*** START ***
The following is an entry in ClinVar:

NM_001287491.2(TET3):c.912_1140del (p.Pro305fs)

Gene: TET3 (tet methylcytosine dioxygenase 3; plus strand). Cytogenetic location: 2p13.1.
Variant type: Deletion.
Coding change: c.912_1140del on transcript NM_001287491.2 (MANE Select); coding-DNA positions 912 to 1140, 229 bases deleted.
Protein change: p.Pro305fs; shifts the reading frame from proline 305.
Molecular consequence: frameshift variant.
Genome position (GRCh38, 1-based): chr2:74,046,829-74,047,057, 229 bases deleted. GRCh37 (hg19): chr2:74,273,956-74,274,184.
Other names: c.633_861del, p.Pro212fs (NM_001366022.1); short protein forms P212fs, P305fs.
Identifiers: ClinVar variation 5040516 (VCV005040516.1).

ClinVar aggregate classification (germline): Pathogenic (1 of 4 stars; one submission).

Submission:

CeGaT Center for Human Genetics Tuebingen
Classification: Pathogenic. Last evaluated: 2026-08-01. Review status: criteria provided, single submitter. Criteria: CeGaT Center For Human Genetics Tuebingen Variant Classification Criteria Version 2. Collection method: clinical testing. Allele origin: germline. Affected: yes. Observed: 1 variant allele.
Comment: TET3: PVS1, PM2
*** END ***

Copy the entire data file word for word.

The following is an entry in ClinVar:

NM_001287491.2(TET3):c.912_1140del (p.Pro305fs)

Gene: TET3 (tet methylcytosine dioxygenase 3; plus strand). Cytogenetic location: 2p13.1.
Variant type: Deletion.
Coding change: c.912_1140del on transcript NM_001287491.2 (MANE Select); coding-DNA positions 912 to 1140, 229 bases deleted.
Protein change: p.Pro305fs; shifts the reading frame from proline 305.
Molecular consequence: frameshift variant.
Genome position (GRCh38, 1-based): chr2:74,046,829-74,047,057, 229 bases deleted. GRCh37 (hg19): chr2:74,273,956-74,274,184.
Other names: c.633_861del, p.Pro212fs (NM_001366022.1); short protein forms P212fs, P305fs.
Identifiers: ClinVar variation 5040516 (VCV005040516.1).

ClinVar aggregate classification (germline): Pathogenic (1 of 4 stars; one submission).

Submission:

CeGaT Center for Human Genetics Tuebingen
Classification: Pathogenic. Last evaluated: 2026-08-01. Review status: criteria provided, single submitter. Criteria: CeGaT Center For Human Genetics Tuebingen Variant Classification Criteria Version 2. Collection method: clinical testing. Allele origin: germline. Affected: yes. Observed: 1 variant allele.
Comment: TET3: PVS1, PM2